Motorists in Johannesburg will have leave at least 30 minutes earlier in the mornings, as the city undergoes its R200 million programme to restore three bridges on the M1 freeway.
Motorists are encouraged to consider using alternative routes and public transport.
The Johannesburg Roads Agency (JRA) says the project is only expected to be completed by May next year. The rehabilitation programme is part of a R110bn plan, announced in 2013, to upgrade road infrastructure over 10 years.
The planned restoration work includes structural repairs, tar resurfacing and new road signs. A 2km section of dual carriage freeway between Rockridge and Federation roads will be restored and the storm-water drainage system will be repaired.
The fast lanes on the double-decker section of the freeway between Carr and Anderson street in Newtown will be closed on weekdays during off-peak hours, with increased construction work in the evenings and on weekends.
JRA’s acting MD, Mpho Kau, said the restoration programme will not increase the capacity on the M1 freeway, but his department had completed “capacity improvement assessments” on all the city’s freeways, such as the M1, M2 and the Golden Highway.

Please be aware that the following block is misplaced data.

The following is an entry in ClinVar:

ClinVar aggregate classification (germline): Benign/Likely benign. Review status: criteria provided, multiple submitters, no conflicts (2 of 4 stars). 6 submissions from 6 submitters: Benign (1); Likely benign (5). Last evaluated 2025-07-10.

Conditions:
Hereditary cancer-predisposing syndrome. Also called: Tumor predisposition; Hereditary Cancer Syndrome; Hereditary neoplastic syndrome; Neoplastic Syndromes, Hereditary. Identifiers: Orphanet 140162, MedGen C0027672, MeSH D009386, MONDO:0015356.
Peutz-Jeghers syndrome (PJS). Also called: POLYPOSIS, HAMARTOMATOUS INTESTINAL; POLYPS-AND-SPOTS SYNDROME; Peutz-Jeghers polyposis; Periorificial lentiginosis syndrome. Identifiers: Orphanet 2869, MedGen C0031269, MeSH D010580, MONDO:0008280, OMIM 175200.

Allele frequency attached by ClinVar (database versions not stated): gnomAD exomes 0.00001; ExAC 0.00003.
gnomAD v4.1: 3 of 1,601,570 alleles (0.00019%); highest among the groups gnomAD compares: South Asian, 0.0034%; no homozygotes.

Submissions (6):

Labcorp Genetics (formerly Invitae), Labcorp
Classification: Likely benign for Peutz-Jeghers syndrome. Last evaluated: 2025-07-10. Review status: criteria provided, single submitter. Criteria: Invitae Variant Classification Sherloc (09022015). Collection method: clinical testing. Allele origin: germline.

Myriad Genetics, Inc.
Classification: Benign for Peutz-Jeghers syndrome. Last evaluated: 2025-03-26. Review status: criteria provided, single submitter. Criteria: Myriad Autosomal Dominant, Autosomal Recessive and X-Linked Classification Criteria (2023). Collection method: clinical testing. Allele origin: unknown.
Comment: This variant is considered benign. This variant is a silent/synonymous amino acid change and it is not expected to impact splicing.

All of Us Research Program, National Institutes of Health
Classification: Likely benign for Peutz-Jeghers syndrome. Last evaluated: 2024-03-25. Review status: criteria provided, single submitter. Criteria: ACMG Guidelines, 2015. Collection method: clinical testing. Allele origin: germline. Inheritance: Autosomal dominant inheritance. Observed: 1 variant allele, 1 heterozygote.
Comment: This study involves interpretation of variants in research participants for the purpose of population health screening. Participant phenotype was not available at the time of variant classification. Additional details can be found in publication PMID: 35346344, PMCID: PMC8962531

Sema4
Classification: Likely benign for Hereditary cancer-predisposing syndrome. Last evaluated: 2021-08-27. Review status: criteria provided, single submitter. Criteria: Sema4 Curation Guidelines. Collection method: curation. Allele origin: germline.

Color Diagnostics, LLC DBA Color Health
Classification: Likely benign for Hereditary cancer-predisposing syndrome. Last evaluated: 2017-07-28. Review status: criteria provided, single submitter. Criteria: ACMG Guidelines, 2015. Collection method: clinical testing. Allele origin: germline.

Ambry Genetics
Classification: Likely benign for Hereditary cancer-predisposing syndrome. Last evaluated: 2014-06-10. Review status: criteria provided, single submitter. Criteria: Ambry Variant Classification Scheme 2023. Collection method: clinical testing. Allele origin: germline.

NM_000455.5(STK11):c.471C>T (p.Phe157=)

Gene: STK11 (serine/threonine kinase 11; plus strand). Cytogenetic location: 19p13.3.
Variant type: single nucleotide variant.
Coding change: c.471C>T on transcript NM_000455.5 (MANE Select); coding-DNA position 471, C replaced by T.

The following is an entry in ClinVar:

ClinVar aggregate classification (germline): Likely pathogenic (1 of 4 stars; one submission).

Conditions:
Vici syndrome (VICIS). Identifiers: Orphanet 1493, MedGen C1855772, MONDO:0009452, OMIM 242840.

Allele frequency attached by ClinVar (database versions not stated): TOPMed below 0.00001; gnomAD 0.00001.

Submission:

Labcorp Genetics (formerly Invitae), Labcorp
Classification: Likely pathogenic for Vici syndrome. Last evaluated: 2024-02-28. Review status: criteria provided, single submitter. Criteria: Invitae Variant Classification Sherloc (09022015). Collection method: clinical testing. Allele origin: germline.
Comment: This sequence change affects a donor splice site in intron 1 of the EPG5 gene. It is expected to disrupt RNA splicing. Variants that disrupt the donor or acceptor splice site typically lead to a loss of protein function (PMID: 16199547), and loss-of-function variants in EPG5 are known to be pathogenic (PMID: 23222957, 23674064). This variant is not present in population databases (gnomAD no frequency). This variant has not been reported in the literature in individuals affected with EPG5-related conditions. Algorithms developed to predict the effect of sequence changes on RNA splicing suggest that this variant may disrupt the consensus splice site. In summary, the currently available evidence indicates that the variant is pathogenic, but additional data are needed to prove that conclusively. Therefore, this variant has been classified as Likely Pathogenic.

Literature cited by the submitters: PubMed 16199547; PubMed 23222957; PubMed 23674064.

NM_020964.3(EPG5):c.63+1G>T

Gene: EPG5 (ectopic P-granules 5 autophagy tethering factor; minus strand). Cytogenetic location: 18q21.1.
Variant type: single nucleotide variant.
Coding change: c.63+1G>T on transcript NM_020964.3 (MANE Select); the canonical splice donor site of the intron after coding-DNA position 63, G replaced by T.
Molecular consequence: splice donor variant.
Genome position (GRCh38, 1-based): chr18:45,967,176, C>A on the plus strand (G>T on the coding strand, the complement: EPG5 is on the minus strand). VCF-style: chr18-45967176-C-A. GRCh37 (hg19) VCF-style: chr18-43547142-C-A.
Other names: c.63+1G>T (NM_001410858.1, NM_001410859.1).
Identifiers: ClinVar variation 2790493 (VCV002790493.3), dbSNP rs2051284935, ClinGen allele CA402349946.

The M1 experiences significant traffic congestion, with more than 80,000 using it cars daily. Several public transport systems, including Bus Rapid Transit (BRT) and the Gautrain railway system aim to alleviate some of the traffic on the M1, as well as the spill-over traffic into other roads around Johannesburg.
Globaltrack warns all trucks that usually use these routes to avoid them at all costs as this will cause delays in delivery to their respective clients and destinations. Furthermore, clients are encouraged to use Webtrack to redefine new routes that their trucks can take to avoid such impending delays.
For more information on how to plan alternative routes with WebTrack, contact Globaltrack support on +27 11 262 6545 or email@example.com.